Motoring and Property Editor
12:00 AM 25th November 2023
BYD Dolphin Launch Review
It is not often that car launches take place on my patch, but that is exactly what happened recently with a regional launch for BYD’s Dolphin. A long association with the company’s PR, I suggested the hotel and planned the drive route. A new career in the making perhaps?
What Is It?
For those not familiar with Chinese company BYD, a little background. They are the third most valuable car company in the world and have been around for three decades. Of more significance, they are also the number one producer of electric cars globally. In addition, they also build buses, trucks, and monorails. And there’s more… they also provide Tesla, Toyota, and other manufacturers with batteries.
The Dolphin is the second car to be launched in the UK, with the Atto 3 SUV its first entry, which we reviewed back in July. Dolphin is BYD’s smallest and cheapest offering, with prices starting at a very reasonable £26,195 for the base model. Even then, the 45kWh battery should be good for some 200+ miles and comes with a decent level of standard equipment. Expect to find a 12.8-inch rotatable infotainment screen, smart alloy wheels and vegan leather upholstery on all models.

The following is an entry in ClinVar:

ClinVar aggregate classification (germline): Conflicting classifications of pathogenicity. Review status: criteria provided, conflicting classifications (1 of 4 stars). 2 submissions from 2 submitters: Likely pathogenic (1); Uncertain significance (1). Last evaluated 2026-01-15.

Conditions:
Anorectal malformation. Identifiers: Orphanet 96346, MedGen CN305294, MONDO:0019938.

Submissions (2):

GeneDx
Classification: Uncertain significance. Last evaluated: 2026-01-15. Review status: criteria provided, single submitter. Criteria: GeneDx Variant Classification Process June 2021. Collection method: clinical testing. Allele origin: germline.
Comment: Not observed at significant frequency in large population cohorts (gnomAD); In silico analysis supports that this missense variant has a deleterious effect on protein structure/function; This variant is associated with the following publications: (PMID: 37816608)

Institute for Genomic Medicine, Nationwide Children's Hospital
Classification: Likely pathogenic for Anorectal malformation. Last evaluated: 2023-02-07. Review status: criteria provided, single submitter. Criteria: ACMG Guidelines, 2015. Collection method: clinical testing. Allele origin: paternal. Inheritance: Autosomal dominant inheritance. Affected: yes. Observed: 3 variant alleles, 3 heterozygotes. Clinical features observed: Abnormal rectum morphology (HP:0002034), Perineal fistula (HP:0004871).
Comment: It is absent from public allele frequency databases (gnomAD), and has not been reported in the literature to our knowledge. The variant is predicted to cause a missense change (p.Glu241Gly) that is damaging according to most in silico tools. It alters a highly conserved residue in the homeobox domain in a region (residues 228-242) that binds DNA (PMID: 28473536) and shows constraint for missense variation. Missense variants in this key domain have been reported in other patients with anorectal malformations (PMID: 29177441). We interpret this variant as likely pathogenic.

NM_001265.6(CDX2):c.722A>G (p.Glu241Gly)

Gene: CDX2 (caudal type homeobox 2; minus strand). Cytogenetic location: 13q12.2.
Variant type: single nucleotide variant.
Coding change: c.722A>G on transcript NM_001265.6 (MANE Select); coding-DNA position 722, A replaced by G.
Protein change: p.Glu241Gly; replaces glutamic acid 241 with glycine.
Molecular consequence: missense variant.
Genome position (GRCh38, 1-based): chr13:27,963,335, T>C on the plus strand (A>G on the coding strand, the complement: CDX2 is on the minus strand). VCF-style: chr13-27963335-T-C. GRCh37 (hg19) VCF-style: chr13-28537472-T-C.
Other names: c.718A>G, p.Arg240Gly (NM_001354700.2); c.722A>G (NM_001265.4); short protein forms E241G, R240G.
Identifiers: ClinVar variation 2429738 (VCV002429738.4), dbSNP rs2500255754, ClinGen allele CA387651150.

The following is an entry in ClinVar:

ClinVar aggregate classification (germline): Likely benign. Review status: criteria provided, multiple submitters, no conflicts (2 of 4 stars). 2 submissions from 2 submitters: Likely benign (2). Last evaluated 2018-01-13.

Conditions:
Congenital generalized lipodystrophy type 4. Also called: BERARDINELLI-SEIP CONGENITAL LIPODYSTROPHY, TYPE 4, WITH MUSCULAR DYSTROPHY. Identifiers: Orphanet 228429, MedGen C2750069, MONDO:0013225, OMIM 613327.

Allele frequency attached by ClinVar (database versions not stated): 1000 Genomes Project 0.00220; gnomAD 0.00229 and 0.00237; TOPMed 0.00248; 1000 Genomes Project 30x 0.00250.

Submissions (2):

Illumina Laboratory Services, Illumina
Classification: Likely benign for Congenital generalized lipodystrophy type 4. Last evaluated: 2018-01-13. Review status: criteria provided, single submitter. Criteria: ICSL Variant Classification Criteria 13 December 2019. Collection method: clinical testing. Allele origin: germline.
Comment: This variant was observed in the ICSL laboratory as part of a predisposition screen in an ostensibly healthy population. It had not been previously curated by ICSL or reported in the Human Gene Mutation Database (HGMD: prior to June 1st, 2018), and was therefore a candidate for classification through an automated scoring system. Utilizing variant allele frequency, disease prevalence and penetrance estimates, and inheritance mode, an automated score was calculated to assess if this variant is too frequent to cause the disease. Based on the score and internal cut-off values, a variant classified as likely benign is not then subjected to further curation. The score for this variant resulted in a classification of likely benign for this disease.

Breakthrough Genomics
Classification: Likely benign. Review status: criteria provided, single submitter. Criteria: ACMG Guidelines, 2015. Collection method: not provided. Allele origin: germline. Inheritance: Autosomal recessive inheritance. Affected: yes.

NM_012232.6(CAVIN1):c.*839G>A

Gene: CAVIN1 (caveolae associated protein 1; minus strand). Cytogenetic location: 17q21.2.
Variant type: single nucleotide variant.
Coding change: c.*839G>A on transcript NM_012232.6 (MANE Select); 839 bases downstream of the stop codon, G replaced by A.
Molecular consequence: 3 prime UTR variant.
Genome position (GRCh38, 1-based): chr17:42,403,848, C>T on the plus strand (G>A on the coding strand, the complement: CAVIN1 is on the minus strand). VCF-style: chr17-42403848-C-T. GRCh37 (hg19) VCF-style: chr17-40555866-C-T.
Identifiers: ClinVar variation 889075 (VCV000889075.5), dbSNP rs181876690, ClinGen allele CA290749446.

How Does It Drive?
Leave behind the base model and you will find most Dolphins will come equipped with a larger 60.4kWh battery mated to a 204bhp front-mounted motor. Range is now quoted at 265 and it will charge faster too. Torque is a heady 310Nm, giving the car enough firepower to suit most drivers. The 0-60mph sprint time is a tad under seven seconds and in dry conditions at least, putting the power down is straightforward enough.
I would stop short of saying the Dolphin is a car to excite the motoring enthusiast, but on my test route through the Dales on some reasonably challenging roads, it acquitted itself quite well. The steering lacks feel, but the car is easy enough to place accurately on the road.
The multi-link rear suspension, standard on all but the base model, prioritises ride comfort over outright handling, and push hard enough through a series of tight bends, and body roll does become rather pronounced and a tad wallowy. However, on rough urban roads, the ride will impress.
Our test cars were fitted with LingLong Comfort tyres, but customer cars will come on much more familiar Hankook rubber. They should improve the car’s handling.
The Inside Story
The Dolphin hides its size well and although it would appear to be in the supermini in class, it is in fact longer than many from the class above, such a VW’s Golf and ID.3. That being the case there is room for four reasonably sized adults to spread out, leg and headroom being plentiful.
Generous though the cabin may be, the boot is a little on the small side at just 345 litres. Fold the back seats down and this increases to 1,310 litres. A family holiday might see the need for a roof box, but everyday shopping needs should be easily accommodated.